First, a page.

A clever use of pipes is usually the answer. For example you can use the raw
$ ifconfig eth0
eth0: flags=4163<UP,BROADCAST,RUNNING,MULTICAST> mtu 1500
inet 192.168.0.4 netmask 255.255.255.0 broadcast 192.168.0.255
inet6 fe80::ca60:ff:fe06:ac5b prefixlen 64 scopeid 0x20<link>
ether c8:60:00:06:ac:5b txqueuelen 1000 (Ethernet)
RX packets 622902 bytes 792538068 (755.8 MiB)
RX errors 0 dropped 0 overruns 0 frame 0
TX packets 392538 bytes 37764707 (36.0 MiB)
TX errors 0 dropped 0 overruns 0 carrier 0 collisions 0
And then carve away this output until you see the information you are after:
$ ifconfig eth0 | grep -w inet | cut -d ' ' -f 10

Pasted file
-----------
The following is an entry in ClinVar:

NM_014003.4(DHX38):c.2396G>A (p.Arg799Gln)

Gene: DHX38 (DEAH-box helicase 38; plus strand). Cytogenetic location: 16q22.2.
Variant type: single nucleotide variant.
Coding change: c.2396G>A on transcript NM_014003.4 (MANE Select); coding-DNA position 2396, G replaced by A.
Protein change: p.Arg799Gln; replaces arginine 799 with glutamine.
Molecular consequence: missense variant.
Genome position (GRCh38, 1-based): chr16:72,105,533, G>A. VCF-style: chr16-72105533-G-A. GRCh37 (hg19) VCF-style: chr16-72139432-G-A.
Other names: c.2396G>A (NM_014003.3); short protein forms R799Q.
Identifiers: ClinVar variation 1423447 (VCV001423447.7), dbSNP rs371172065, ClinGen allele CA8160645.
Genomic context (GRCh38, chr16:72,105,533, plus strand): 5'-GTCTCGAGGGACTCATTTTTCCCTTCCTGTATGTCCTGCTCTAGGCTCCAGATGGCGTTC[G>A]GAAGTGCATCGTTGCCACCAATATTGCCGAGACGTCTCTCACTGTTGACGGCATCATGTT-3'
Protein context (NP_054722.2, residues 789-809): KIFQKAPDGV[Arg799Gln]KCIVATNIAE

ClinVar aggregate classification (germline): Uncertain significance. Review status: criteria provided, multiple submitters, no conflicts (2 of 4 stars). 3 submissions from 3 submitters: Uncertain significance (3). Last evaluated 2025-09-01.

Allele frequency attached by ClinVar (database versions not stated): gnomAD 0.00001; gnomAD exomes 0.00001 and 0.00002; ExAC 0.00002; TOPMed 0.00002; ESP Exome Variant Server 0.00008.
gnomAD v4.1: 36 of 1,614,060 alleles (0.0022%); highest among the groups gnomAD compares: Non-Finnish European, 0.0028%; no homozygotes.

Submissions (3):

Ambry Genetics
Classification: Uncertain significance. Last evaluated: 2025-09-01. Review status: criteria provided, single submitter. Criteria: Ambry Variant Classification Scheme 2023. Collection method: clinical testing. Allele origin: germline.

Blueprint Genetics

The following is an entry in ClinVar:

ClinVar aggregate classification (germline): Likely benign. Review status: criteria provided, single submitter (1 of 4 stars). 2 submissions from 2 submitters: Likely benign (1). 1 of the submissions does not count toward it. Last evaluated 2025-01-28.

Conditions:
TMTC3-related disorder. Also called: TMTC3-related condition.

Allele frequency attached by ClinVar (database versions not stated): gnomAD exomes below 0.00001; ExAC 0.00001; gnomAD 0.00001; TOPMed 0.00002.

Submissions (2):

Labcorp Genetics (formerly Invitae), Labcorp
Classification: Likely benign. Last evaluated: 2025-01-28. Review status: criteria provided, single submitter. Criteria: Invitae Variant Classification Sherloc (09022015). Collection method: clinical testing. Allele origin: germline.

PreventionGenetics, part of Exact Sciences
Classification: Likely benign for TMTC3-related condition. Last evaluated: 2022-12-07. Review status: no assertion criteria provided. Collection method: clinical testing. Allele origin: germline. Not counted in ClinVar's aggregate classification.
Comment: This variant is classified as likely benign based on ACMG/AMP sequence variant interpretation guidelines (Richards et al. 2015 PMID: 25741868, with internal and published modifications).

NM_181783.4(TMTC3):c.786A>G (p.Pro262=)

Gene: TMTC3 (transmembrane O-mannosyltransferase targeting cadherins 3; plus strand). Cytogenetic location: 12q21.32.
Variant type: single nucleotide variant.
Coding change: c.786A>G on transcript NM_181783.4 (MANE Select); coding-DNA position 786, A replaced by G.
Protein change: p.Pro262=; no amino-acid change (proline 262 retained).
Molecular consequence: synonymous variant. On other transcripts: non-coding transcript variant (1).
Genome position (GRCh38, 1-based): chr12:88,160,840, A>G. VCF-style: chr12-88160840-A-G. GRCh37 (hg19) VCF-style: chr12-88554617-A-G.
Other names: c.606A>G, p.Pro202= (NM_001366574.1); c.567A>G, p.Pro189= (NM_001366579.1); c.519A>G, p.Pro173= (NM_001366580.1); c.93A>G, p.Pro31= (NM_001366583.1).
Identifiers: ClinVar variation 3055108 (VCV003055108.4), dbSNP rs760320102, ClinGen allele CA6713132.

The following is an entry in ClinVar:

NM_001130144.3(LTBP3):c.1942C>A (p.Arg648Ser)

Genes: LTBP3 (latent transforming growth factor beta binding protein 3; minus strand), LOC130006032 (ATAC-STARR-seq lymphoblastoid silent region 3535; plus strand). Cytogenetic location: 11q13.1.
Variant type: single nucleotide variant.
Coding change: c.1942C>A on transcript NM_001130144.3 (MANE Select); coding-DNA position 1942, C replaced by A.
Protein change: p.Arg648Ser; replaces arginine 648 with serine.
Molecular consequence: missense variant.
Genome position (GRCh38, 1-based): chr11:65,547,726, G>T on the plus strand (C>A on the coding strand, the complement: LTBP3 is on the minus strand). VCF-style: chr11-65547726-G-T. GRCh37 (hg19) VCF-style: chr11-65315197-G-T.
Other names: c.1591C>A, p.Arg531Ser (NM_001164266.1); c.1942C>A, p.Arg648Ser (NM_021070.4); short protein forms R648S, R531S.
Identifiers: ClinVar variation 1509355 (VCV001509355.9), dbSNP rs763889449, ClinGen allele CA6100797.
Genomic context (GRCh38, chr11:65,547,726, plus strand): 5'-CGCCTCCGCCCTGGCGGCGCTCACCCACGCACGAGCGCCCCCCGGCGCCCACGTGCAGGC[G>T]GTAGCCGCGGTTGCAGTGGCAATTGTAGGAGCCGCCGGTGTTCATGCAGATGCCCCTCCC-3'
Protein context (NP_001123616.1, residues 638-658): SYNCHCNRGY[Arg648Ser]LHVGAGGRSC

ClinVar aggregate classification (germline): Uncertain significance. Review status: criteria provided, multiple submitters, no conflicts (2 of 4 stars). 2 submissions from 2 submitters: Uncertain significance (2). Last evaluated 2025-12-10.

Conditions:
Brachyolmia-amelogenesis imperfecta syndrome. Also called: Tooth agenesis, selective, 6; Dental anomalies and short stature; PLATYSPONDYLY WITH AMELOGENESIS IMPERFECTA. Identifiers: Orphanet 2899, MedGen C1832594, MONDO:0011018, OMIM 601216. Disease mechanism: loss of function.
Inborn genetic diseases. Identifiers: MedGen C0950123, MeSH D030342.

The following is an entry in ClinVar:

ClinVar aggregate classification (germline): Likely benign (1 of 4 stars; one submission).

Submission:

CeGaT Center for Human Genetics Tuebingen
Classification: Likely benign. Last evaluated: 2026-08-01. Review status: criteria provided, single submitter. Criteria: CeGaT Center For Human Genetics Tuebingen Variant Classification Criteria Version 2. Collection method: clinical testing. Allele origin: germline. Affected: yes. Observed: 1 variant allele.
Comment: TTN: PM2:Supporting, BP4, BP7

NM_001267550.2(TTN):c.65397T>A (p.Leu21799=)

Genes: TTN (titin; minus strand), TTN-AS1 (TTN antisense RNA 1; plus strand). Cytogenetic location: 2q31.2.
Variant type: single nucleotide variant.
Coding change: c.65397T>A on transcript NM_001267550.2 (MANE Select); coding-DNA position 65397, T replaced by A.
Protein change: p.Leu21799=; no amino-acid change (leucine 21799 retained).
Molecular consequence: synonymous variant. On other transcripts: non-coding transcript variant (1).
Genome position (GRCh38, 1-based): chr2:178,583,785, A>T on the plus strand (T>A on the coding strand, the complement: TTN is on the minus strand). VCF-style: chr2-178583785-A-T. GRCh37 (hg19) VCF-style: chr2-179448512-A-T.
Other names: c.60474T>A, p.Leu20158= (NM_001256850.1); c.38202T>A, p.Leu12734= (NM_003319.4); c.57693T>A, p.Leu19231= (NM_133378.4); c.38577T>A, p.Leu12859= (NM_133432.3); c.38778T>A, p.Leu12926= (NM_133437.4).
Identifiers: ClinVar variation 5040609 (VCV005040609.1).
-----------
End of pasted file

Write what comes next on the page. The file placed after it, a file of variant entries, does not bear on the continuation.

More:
My own choice of weapons:
- Use grep with the
-w option to search for only whole word matches. This way we do not catch
inet6 as well.
cut with a delimiter (
-d) of a space and then select the appropriate field (
-f) number to get the information we are after.
There are many, many tools to do this and doubtless a better way to accomplish this particular job. But this example shows the use of pipes and several of the tools that you can use.